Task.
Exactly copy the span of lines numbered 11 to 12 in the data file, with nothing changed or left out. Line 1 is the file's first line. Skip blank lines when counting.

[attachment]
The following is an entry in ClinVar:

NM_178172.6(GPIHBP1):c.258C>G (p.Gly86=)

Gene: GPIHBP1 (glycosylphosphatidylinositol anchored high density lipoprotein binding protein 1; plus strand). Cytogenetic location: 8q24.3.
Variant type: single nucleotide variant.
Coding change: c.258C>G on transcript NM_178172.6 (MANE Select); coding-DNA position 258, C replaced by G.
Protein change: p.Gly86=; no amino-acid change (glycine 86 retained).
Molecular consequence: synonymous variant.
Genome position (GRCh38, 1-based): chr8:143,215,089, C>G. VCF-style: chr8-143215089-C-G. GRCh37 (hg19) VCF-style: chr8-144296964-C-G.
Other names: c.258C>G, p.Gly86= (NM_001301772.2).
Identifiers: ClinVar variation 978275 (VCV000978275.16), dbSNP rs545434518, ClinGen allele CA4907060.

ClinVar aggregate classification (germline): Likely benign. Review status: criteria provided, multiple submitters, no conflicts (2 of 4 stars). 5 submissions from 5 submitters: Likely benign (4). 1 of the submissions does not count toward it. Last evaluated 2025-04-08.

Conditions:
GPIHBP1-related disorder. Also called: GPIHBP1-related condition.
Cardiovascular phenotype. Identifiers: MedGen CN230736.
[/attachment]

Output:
ClinVar aggregate classification (germline): Likely benign. Review status: criteria provided, multiple submitters, no conflicts (2 of 4 stars). 5 submissions from 5 submitters: Likely benign (4). 1 of the submissions does not count toward it. Last evaluated 2025-04-08.

Conditions: